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Mamma Mia

Benny Andersson, Bjorn Ulvaeus, Catherine Johnson

Stage Entertainment, Richard East, Andrew Treagus, Judy Cramer,

Manchester Opera House

January 31- February 11; 2 hrs 35 mins

(also Opera House Blackpool, March 21-April 1; Leeds Grand, April 4-15; Scarborough Open Air Theatre, June 14-18)



Not the original jukebox musical, but surely the greatest of them, Mamma Mia explodes with joyous abandon on to the stage of Manchester Opera House this week. From the start it feels special.

Strangely traditionally, there is an overture and an instrumental Abba medley in front of a sea-blue curtain. These melodies, we understand immediately, will take centre stage.

But what a stage to take. The idyllic Greek island is painted for us in blue and white, with a simple set of walls and doors, immersive lighting and casual but immaculately-considered costuming. We open with an "I want" song, as Sophie (Jess Michelmore), our young bride-to-be, sings a reduced, prologue version of Have a Dream - shamelessly revisited at the end true to musical form, a self-referential nod to the story-explicit arc of so much musical theatre.

The musical premiered in 1999 and this is a show of the 90s, seen through the eyes of our main heroine, Sophie’s mother Donna (Sara Poyzer), the "mamma’" of the title, via the Abba songs of her youth in the 70s, when she was a girl-band singer with best friends Rosie (Nicky Swift) and Tanya (Sarah Eranshaw). The numbers are sometimes story-telling, sometimes reappropriated, sometimes joyful narrative performance pieces, as when the ageing trio don their white satin, flarey jumpsuits and give us Super Trouper (the uplifting story of jaded singers) for Sophie’s hen party. The spirit of Abba, never mentioned by name, is embedded visually as well audibly into the narrative.

The Mediterranean feel was itself already conjured by the music, with taverna honky-tonk piano and acoustic guitar so prominent. The music of these Scandinavian creators has long since pined for the sun; the setting of a fictional counterpart to Santorini seems the very place that much of this music might come to belong. And since Waterloo, Abba stood always for a kind of imaginary, Eurovisioned exoticism that also felt like home.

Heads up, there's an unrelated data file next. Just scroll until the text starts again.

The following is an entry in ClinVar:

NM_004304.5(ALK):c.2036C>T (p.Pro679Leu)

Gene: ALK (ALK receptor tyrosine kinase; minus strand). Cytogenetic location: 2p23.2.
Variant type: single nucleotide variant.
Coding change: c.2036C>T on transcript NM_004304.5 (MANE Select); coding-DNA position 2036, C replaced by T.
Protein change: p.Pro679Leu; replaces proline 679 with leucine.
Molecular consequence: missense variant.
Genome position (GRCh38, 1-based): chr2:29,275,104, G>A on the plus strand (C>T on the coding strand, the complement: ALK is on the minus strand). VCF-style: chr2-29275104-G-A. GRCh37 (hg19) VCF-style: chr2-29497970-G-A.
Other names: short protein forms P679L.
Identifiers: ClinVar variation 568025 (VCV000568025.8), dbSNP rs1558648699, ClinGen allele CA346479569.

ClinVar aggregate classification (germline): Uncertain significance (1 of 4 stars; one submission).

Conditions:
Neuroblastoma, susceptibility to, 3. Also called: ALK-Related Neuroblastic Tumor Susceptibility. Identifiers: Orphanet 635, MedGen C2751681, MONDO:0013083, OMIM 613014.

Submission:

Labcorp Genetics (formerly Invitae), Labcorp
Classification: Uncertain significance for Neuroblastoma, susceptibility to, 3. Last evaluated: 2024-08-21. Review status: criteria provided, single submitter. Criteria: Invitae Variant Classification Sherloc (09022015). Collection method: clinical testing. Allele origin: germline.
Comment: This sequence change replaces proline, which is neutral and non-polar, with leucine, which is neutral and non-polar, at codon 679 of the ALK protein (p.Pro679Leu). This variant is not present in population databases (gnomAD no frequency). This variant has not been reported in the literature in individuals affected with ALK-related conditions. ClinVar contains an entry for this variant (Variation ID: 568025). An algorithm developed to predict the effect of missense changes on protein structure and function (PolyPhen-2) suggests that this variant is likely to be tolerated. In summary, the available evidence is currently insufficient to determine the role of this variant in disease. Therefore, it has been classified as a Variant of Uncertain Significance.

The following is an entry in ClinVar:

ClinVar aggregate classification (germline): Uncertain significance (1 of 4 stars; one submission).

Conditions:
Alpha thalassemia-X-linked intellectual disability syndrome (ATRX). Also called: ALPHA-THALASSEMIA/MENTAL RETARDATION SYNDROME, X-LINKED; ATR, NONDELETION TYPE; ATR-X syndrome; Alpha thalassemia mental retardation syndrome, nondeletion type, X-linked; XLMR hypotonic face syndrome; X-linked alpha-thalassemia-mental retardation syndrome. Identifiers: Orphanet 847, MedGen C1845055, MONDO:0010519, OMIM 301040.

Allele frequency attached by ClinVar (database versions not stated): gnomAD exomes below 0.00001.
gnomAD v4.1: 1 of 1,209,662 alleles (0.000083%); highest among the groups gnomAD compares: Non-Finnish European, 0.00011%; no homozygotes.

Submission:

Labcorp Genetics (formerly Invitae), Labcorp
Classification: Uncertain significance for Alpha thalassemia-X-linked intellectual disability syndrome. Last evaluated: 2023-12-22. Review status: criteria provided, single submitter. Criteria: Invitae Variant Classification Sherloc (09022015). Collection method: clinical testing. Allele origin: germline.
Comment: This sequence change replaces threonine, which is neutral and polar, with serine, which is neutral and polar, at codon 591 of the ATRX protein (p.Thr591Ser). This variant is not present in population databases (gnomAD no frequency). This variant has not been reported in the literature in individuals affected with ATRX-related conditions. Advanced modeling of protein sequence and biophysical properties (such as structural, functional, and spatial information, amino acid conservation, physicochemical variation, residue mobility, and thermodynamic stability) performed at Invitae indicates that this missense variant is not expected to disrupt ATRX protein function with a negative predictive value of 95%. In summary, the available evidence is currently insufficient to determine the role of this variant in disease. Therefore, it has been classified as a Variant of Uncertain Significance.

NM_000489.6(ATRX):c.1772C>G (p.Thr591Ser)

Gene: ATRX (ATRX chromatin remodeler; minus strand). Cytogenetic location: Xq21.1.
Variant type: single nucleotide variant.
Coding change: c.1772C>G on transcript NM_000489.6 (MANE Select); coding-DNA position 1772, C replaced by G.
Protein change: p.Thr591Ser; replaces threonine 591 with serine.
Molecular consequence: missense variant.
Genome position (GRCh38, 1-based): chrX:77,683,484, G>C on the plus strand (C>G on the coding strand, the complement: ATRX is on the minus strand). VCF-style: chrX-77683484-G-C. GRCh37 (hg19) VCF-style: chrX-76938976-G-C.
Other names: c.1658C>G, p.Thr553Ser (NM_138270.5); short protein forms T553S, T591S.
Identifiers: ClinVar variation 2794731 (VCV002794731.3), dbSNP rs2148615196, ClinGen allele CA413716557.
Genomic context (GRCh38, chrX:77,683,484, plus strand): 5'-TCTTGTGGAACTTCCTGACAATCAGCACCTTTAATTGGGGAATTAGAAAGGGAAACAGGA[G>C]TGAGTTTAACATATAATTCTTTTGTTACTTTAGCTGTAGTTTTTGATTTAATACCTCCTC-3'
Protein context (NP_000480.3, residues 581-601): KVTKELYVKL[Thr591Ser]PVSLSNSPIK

Herein lies Mamma Mia’s worst kept secret, that a jukebox show built on such theatrical, narrative-centred songs with iconic riffs, unforgettable melodies and lyrics that reference universal emotions in human relationships, has an almost infallible foundation. The creators – book writer Catherine Johnson and director Phyllida Lloyd – understand the songs integrally. How the brash, fanfare-like Take a Chance on Me (ably performed by Swift) is transformed, beginning as a faux-coy, semi-spoken invitation, building to a declamatory pursuit full of middle-aged female confidence, is not only comic and clever but raucous, heartwarming and exuberant, like so much of this show.

Alongside the very obvious bangers and heart-rending crowd-pleasers we hear from Donna (Mamma Mia, Dancing Queen, The Winner Takes It All), Chiquitita is a beautiful moment, a song transformed into a semi-narrative duet that Rosie and Tanya sing to comfort and entertain her out of her blues. Slipping Through my Fingers is staged to reflect Donna’s pain, and her centrality as a mother, as her daughter flies the nest. And Name of the Game is transformed from a love/break-up song to a plea from a daughter to a potential father to know their relationship. It could have been written for that very moment, rather than appropriated from the Abba canon.

Mention must also go to the innovative choreography of Anthony Van Laast, with arresting ensemble moments in Money Money Money, the dream sequence, Under Attack, and the iconic snorkels and flippers of Lay All Your Love on Me.

There is a rare alchemy to this show, in that it has dramatic integrity while acknowledging itself, to the audience, as musical theatre. It pinpoints the poignancy of women ageing joyfully, but not without regret. And it draws us head first into the stories and songs of universal human emotion, as told by Benny and Bjorn, and retold by Johnson and Lloyd for new generations.

If ever a show came close to giving its audience pure, unadulterated joy, this is the one.


More info and tickets here



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